At what point, and to what degree, will Americans be willing to impinge upon their freedom of speech if they believe that lives are at stake? That question bubbles to the surface again today as more becomes known about Maj. Nidal Malik Hasan, the alleged shooter in the Fort Hood massacre, who apparently was angry about the United States’ prosecution of the War on Terror.
According to wire reports, Hasan’s family was connected with a Virginia mosque that at one time hosted the preaching of radical imam Anwar al Awlaki, and where two of the September 11th hijackers worshiped. Writing from Yemen, the imam, author of the controversial “44 Ways to Support Jihad,” praised Hasan’s actions and condemned Muslims critical of the attack as “hypocrites.” Awlaki has been often accused of intentionally inciting English-speaking Muslims to violence against the Western World.
This is where the whole “freedom of speech” thing gets somewhat sticky. If it can be demonstrated that Awlaki’s words led to Hasan’s actions, do we still consider those words protected speech? Remember, the element of religious freedom exists to even further complicate the matter. If preaching hatred from the pulpit causes others to deem it God’s will, or perhaps just acceptable, to harm others, should that speech be banned?
Be careful. Before you reflexively answer “yes,” consider the implications. If this ban were enacted, could radical anti-abortion groups be targeted for “hate speech?” How about Rush Limbaugh? Still on board? What about a President who openly condemns insurance interests for their opposition to health care reform? What would seem like an overreaction is only so until there’s an incident involving a desperate man whose child has been denied coverage for what he considers a life-saving treatment. If that were to occur, the culpability of public figures under the new law would immediately come into question, and no doubt countless lawsuits would be filed by the aggrieved.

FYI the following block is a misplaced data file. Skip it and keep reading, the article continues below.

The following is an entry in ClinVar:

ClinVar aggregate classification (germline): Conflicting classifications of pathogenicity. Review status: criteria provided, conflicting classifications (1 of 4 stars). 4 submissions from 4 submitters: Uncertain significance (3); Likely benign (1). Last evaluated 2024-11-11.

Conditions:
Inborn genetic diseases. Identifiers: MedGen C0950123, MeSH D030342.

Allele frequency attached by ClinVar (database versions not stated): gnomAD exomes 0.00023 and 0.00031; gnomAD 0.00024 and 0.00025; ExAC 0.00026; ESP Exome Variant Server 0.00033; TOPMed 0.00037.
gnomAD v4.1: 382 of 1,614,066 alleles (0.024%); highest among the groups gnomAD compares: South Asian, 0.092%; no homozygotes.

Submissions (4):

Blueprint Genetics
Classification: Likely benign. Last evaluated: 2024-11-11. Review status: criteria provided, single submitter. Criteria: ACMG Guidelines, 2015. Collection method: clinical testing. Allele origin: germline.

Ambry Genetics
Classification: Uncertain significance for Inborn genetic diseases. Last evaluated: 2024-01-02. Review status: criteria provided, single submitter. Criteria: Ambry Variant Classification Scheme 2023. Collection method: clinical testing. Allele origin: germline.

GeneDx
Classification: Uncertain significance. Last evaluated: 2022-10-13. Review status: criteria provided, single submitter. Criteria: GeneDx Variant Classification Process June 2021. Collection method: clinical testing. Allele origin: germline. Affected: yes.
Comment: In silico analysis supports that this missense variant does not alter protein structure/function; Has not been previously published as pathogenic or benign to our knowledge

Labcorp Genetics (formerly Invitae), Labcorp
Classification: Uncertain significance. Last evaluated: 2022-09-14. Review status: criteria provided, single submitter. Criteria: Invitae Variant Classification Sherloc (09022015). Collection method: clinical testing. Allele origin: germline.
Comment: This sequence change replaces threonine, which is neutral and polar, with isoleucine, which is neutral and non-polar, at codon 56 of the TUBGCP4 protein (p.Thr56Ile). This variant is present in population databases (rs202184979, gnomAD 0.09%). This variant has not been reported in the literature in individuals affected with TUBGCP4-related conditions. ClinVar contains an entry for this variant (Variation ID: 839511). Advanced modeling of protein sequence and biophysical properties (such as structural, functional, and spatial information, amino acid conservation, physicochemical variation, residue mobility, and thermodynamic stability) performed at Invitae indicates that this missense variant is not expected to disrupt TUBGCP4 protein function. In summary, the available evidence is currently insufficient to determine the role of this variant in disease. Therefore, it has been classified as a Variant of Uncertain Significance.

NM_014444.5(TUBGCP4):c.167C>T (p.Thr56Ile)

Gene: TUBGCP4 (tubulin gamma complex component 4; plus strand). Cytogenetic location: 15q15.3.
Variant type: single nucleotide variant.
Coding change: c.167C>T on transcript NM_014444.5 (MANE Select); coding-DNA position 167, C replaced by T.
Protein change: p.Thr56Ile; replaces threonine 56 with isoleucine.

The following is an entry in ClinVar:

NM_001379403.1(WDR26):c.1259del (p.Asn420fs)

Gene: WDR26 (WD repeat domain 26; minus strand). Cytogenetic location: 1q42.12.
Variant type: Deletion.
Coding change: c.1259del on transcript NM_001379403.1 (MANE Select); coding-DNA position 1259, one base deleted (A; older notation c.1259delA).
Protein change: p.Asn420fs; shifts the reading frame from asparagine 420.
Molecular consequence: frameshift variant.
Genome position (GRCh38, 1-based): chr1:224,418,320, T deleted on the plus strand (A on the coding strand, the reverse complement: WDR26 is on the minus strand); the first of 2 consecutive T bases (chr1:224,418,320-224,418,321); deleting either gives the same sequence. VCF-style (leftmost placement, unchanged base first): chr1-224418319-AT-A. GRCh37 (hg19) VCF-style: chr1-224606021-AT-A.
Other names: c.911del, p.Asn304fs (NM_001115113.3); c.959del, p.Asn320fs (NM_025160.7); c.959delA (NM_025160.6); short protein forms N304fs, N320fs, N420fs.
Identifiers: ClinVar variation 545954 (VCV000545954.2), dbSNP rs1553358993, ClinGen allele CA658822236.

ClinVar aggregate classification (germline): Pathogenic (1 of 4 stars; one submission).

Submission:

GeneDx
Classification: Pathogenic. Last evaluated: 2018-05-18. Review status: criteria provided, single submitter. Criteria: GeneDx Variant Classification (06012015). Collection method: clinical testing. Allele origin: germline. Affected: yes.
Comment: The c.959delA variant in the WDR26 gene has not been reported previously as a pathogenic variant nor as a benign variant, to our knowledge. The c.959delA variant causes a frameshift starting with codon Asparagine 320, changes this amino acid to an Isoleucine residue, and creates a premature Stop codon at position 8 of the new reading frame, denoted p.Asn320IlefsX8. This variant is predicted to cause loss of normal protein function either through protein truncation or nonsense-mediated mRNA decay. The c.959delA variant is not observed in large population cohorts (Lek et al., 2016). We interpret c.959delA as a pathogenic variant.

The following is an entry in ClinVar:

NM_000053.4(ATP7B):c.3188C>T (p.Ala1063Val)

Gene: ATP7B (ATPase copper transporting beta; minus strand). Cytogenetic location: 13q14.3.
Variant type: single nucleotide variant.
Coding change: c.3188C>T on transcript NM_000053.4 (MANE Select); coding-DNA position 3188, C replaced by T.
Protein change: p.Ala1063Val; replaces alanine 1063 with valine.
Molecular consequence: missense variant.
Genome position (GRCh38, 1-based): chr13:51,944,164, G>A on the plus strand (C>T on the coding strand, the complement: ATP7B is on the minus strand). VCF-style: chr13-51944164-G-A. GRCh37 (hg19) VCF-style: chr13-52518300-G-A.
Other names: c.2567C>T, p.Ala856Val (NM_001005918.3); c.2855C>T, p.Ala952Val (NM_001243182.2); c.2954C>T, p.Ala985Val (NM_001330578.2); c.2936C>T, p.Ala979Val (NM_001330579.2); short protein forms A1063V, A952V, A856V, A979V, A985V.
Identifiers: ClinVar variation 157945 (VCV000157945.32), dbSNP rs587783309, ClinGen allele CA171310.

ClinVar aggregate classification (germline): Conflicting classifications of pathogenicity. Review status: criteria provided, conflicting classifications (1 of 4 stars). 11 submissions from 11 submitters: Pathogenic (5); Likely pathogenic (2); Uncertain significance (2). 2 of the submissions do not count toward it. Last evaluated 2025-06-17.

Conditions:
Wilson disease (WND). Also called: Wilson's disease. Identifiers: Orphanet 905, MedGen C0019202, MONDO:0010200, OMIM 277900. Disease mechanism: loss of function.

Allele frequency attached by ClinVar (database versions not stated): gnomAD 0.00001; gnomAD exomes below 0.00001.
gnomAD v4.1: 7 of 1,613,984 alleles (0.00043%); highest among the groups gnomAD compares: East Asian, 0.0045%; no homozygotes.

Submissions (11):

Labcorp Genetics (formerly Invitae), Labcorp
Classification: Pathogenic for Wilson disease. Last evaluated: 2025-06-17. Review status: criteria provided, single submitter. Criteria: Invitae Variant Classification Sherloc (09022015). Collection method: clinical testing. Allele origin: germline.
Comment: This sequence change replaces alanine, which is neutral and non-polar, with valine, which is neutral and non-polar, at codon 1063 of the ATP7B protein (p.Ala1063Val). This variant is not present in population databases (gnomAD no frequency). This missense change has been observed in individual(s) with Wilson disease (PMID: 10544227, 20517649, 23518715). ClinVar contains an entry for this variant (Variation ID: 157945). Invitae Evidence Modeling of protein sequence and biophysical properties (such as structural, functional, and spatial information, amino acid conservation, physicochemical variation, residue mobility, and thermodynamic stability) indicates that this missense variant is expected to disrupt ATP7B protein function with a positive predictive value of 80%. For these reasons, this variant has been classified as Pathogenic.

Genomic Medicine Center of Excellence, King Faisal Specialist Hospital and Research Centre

This is the problem we run into as Americans who profess to defend freedom above all else. If we choose to allow speech that amounts to public attacks upon individuals and organizations, attacks that are intended to arouse individuals to action (as all political attacks are), attacks that we now consider as a normal part of the political process, we must also allow the speech of hate-spewing imams in Virginia.
Of course, there are limits which have been consistently applied over the years, such as removing from that protection speech which can be construed to have the deliberate, intentional purpose to cause harm to another individual or to deprive that individual of their rights under the law. However, in this case, that doesn’t seem to be what was going on in Virginia.
In the coming days, there will be plenty of calls for a rethinking of what’s being preached in America. There may also be condemnations of the patriotism of certain Muslims in America. While it may be easy to point out that inciting people to hate is wrong, it is a far more difficult task to regulate it. I suspect that after the dead of Fort Hood are buried, and the final notes of taps drift away in the autumn breeze, we will discover the price of that regulation to be too steep, and in the end, a poor tribute to those who were, in the end, martyrs of a society based upon free speech.